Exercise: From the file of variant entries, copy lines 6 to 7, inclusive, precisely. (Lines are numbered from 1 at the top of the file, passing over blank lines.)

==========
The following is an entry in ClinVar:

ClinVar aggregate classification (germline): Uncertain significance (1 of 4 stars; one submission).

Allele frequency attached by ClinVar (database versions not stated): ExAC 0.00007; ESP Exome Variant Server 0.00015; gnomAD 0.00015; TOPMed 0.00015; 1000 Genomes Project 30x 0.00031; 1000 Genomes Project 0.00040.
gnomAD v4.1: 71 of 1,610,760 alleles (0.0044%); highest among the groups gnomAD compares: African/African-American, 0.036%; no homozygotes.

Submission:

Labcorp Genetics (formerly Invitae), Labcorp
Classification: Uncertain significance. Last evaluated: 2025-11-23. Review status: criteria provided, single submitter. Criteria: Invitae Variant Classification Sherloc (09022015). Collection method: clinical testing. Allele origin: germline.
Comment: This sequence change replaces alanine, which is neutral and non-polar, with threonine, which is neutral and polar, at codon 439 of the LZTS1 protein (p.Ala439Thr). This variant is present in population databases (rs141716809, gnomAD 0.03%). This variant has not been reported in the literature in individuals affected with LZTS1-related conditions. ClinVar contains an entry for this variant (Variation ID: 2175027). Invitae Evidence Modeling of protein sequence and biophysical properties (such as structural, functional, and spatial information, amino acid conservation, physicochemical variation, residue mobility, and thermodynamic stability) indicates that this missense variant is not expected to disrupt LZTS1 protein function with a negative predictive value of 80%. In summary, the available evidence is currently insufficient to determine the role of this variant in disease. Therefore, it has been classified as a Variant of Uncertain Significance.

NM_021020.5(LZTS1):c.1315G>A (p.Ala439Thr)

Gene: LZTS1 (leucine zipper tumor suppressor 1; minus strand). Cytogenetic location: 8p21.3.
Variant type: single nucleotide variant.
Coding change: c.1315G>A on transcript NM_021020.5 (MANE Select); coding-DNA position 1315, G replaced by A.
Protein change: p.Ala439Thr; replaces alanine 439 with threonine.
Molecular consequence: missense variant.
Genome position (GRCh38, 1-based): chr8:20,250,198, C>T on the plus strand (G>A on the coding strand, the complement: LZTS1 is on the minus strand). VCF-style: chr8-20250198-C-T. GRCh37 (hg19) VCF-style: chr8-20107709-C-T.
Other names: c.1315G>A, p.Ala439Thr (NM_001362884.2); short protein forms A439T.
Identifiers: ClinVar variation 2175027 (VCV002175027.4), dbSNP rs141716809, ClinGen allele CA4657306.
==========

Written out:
Labcorp Genetics (formerly Invitae), Labcorp
Classification: Uncertain significance. Last evaluated: 2025-11-23. Review status: criteria provided, single submitter. Criteria: Invitae Variant Classification Sherloc (09022015). Collection method: clinical testing. Allele origin: germline.